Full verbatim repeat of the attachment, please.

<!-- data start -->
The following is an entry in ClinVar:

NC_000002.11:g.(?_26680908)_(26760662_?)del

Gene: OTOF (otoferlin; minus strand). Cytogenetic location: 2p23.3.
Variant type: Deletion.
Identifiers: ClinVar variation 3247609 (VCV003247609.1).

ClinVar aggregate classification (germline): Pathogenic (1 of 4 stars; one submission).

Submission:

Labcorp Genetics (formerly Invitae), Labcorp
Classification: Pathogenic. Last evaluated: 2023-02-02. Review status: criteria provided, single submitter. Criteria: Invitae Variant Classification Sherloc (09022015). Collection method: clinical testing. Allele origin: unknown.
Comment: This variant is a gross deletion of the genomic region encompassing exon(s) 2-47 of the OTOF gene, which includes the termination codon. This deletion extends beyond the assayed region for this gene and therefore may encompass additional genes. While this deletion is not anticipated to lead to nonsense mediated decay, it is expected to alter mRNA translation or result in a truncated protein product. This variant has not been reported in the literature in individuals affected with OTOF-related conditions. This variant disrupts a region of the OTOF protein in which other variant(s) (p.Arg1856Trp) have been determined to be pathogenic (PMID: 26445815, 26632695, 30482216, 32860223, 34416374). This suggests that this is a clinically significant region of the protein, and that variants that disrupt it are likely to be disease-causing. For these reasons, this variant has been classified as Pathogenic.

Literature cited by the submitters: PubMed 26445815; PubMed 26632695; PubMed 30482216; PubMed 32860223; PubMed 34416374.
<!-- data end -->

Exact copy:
The following is an entry in ClinVar:

NC_000002.11:g.(?_26680908)_(26760662_?)del

Gene: OTOF (otoferlin; minus strand). Cytogenetic location: 2p23.3.
Variant type: Deletion.
Identifiers: ClinVar variation 3247609 (VCV003247609.1).

ClinVar aggregate classification (germline): Pathogenic (1 of 4 stars; one submission).

Submission:

Labcorp Genetics (formerly Invitae), Labcorp
Classification: Pathogenic. Last evaluated: 2023-02-02. Review status: criteria provided, single submitter. Criteria: Invitae Variant Classification Sherloc (09022015). Collection method: clinical testing. Allele origin: unknown.
Comment: This variant is a gross deletion of the genomic region encompassing exon(s) 2-47 of the OTOF gene, which includes the termination codon. This deletion extends beyond the assayed region for this gene and therefore may encompass additional genes. While this deletion is not anticipated to lead to nonsense mediated decay, it is expected to alter mRNA translation or result in a truncated protein product. This variant has not been reported in the literature in individuals affected with OTOF-related conditions. This variant disrupts a region of the OTOF protein in which other variant(s) (p.Arg1856Trp) have been determined to be pathogenic (PMID: 26445815, 26632695, 30482216, 32860223, 34416374). This suggests that this is a clinically significant region of the protein, and that variants that disrupt it are likely to be disease-causing. For these reasons, this variant has been classified as Pathogenic.

Literature cited by the submitters: PubMed 26445815; PubMed 26632695; PubMed 30482216; PubMed 32860223; PubMed 34416374.